In a slow economy, real estate deals are moving fast. It may be because property is seen as a steady investment in turbulent times.
Central Yerevan (iStock/Getty)
In a slowing Armenian economy, one sector is showing unexpected growth: real estate.
While the country’s economic activity index measured 4.4 percent during the first three quarters of 2021, in the real estate sector the figure was over 16 percent.
Between January and September this year, the country saw 143,000 real estate transactions — more than 16 percent over the same period in 2020. Of all the deals, 37 percent represented property sales.
“September has been somewhat record-breaking in the real estate market. This is especially visible in the mortgage sector, which is growing fast,” Armen Nurbekyan, the head of the Central Bank’s macroeconomics department, told journalists on November 2.
“From February 2021, the real estate market started getting more active, the price drop that we had in 2020 slowly came back to normal and became equal with pre-COVID, pre-war times,” Suren Tovmasyan, the head of Armenia’s Cadastre Committee, told Public TV. “We see a positive tendency, if the economy and political situation remain stable, the market will keep growing,” said Tovmasyan.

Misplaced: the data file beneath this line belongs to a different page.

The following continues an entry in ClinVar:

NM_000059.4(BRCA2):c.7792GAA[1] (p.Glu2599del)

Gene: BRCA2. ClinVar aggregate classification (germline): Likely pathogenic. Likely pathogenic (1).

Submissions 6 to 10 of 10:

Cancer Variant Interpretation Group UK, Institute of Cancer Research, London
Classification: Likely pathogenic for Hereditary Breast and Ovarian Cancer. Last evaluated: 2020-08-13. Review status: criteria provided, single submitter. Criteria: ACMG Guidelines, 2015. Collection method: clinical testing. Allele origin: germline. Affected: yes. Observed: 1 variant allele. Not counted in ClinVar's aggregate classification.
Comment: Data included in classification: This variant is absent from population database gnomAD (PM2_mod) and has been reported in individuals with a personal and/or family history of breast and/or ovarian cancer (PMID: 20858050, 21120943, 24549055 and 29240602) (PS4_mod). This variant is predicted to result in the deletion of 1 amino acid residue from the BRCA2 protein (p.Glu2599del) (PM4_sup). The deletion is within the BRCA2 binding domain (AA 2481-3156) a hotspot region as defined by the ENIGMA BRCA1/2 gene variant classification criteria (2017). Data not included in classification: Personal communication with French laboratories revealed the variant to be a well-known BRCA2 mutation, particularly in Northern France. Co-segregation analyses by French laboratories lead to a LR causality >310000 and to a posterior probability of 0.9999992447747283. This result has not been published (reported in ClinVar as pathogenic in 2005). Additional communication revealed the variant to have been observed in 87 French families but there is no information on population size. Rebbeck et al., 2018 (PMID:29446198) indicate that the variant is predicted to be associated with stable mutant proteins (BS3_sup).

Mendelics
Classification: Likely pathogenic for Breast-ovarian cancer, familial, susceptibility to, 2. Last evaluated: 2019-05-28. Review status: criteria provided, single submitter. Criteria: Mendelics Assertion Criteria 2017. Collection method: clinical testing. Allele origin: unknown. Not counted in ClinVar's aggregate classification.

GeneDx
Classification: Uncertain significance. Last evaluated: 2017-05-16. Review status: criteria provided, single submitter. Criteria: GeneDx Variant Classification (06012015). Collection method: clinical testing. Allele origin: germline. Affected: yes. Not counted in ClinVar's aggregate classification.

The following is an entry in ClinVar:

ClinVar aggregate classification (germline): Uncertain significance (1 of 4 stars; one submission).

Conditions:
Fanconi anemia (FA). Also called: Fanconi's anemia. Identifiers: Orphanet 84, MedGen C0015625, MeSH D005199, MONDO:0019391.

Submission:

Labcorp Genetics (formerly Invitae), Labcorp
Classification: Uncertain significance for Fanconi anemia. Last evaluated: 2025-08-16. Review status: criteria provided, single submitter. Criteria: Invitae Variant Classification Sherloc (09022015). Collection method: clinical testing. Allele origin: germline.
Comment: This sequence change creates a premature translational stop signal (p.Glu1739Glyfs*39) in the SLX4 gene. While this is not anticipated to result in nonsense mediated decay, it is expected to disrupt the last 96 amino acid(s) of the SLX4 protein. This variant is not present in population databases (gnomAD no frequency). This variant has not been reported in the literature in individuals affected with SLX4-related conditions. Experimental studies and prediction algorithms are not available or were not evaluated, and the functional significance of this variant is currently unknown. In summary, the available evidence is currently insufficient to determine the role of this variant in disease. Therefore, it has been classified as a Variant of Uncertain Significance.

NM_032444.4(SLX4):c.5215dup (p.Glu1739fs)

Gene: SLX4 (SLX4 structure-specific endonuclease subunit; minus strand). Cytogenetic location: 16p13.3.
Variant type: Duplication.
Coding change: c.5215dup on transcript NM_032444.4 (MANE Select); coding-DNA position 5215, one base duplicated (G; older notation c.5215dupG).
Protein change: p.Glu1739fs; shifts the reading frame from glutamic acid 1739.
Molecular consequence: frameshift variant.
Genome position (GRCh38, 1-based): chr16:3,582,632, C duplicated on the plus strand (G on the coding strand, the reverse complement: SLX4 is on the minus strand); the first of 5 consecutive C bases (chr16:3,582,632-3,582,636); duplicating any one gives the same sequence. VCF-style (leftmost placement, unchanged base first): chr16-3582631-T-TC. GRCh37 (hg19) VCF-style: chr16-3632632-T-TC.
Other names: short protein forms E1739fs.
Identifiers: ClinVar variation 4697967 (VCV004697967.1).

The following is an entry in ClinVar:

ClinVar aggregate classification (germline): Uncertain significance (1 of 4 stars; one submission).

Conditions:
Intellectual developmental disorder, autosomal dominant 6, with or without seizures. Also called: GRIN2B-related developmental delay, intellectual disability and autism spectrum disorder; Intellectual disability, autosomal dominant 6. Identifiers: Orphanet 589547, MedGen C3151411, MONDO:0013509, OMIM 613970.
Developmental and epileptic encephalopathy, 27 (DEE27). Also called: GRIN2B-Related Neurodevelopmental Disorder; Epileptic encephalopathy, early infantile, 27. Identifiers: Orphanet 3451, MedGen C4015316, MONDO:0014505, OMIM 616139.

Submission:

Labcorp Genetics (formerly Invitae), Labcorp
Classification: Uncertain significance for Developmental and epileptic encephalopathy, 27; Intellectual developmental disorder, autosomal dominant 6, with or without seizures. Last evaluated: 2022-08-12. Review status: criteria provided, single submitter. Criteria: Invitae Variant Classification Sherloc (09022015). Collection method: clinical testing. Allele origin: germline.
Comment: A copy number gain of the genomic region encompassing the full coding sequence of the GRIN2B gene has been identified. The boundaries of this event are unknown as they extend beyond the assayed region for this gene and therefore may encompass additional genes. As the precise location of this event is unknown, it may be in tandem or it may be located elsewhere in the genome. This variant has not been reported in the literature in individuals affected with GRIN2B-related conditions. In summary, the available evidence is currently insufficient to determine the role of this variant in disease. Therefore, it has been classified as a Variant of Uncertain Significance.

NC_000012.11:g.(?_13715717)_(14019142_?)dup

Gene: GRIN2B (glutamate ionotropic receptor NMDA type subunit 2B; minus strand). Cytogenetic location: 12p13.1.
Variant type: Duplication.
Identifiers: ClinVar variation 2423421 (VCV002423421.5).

Prices, especially in Yerevan where the activity is strongest, have been inching up. After a drop of 0.7 percent in the first quarter of 2021 compared to the previous quarter, prices increased 1.5 percent in the second quarter and 3.2 percent in the third.
“There is an unexpected growth in activity of the market; we didn’t expect that after the pandemic, and in this political situation,” Vahe Danielyan, a real estate agent, told Public TV. “I think prices will grow further.”
But the increase in activity may not be a good sign for the economy.
“The market has grown but it means that people don’t know where else to invest,” economist Suren Parsyan told Eurasianet. “Instead of investing in industries like manufacturing, trade, or services they are buying property because there is little trust that the economy will be stable.”
The active market is likely connected to a recent government decision to shut down a program that had allowed homebuyers to apply their income taxes to their mortgages.
In August, the government announced that it intended to phase out the program, citing the fact that a disproportionate number of the beneficiaries were concentrated in Yerevan. It will stop supporting mortgages in Yerevan in July 2022 and across the country by 2025.
“People were trying to get into the program before it’s too late,” Parsyan said.
The bill has already passed its first reading in parliament, the second reading has yet to be scheduled.
Ani Mejlumyan is a reporter based in Yerevan.